How to invest in your people through professional development
Professional development is an important part of every employee’s journey. Many people reach a point in their career when they’re confident they’ve mastered their area of business, and they feel an intrinsic motivation to further their personal growth. And at the same time, as they scale, businesses have to consider how they can support their employees’ career development.
Professional development is different for every business, and even moreso, every employee, because we all have different goals. It can be difficult to determine how your business should approach professional development – I know this from personal experience, because I’m in the middle of building Humi’s own development program from scratch. In my research and exploration, here are core elements I’ve come across that any people leader can use to begin thinking about professional development at their own company.
What are you trying to solve?
The first step in a development program is deciphering what you want from it. What made you look at development to begin with? What issue(s) are you trying to solve: are you looking to scale your business? Address specific workplace issues? Coach leaders through a culture transition? For example, you might find that your business is too results-oriented, and you’d like to make a shift to being more people-oriented to improve retention of top talent. A business that tries to quick-solve for this issue might simply hire more people for their HR team, but what they actually need is much different.
Once you’ve nailed down the specifics of the problem you’re trying to solve, you can consider the different types of development available.
Types of professional development to consider
When we hear the words “professional development”, most will automatically think of formal education – degrees or courses that an employee can work towards to prove that they’ve reached the next level of knowledge. But there are many different types of development, all with their own advantages and situations that they work best for.
The chart below is one I created to clearly break down the options a business can consider when looking to invest in development.
Determine a budget for professional development
Once you’ve decided on the type of development that will work best for what you’re trying to solve, the next step is to figure out budgeting. There are typically two paths to tackling budget. With the first, you’re provided a preset budget for professional development from leadership and you’ll use this to inform your decisions when researching your options. With the second, you work backwards, choosing the type of development you determine to be best and presenting the details to leadership, including financial needs and metrics to track, that will determine the success (and ROI) of the investment.
Another thing to consider when figuring out a budget is if you’ll need to purchase a learning management system (LMS), such as Leapsome or Hickory Training. A LMS is a software that facilitates learning and development by handling the planning, implementation, and evaluation of the learning process. It takes care of documentation, tracking, and delivery of education, training, materials, and other resources for learning. For types of development like internal training and formal education, an LMS makes sense to deliver learning materials and track progress; but for other options, like internal cross-collaborative projects, it wouldn’t be helpful.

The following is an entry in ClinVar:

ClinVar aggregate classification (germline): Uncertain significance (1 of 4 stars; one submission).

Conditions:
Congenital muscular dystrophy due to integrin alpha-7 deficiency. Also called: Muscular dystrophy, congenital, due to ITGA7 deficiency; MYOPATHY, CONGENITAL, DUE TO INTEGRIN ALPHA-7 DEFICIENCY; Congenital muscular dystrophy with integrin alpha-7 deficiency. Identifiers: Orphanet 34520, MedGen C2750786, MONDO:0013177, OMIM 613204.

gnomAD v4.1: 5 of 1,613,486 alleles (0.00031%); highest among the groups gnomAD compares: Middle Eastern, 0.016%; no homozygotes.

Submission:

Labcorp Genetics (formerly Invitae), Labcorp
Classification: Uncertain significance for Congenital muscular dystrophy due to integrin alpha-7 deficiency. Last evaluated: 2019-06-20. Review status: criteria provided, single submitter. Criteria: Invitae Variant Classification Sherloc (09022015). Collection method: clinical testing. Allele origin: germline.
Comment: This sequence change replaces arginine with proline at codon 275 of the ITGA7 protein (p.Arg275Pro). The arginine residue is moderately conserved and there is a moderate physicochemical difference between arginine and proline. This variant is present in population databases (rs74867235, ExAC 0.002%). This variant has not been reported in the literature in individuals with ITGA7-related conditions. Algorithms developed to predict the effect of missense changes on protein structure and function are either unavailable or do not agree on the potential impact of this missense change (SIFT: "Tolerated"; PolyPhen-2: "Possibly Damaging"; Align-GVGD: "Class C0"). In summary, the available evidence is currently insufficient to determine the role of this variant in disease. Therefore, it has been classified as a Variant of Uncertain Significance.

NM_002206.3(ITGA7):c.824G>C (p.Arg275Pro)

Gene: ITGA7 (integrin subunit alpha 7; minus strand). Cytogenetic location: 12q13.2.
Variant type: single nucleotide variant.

How to know if you’ve achieved a good return on investment
As with any investment, you’ll want to reflect back at a certain point and evaluate whether it was worth it; or in other words, if it had a good return on investment (ROI). Determining if you had a good ROI will tie back to the first section – what was it that you were trying to solve? If it was a gap in product knowledge that you solved with internal training opportunities, a good ROI can be determined through an evaluation of employees’ current knowledge compared to before training.
That being said, you’ll want to think about how you’ll measure things before implementing your development program. Of course, crunching numbers isn’t necessary; you might instead, rely on feedback from your employees and participation rates to determine ROI.
How Humi is approaching development
As I mentioned, I’m in the middle of building out Humi’s own development program with my team, which is why this is all top-of-mind for me. I went through the process of evaluating what we were trying to solve in our company, and narrowed down which type of development would be best.
Currently, we offer all full-time Humigos a professional development stipend; but after a deep dive into Humi’s current employee demographic, it became clear to me that we needed to provide more support in developing Humigos into established industry experts. As an organization with many first-time managers who are navigating change, we are focused on building a development program that supports employees in decision-making, time management, conflict resolution, communication, and other professional capabilities and soft-skills. This is still a work in progress, but I’ve used the exact framework above to create a plan and assess how it’s working along the way.
Whether you’re part of a budding business looking to kick start professional development, an established business looking to revamp your program, or somewhere in between, the fact that you’re here, reading this, shows that you’ve got the right idea. Ultimately, the purpose of these programs is to empower and support our employees in becoming the best versions of themselves – because for a business to succeed, it needs to invest in its most valuable asset: its people.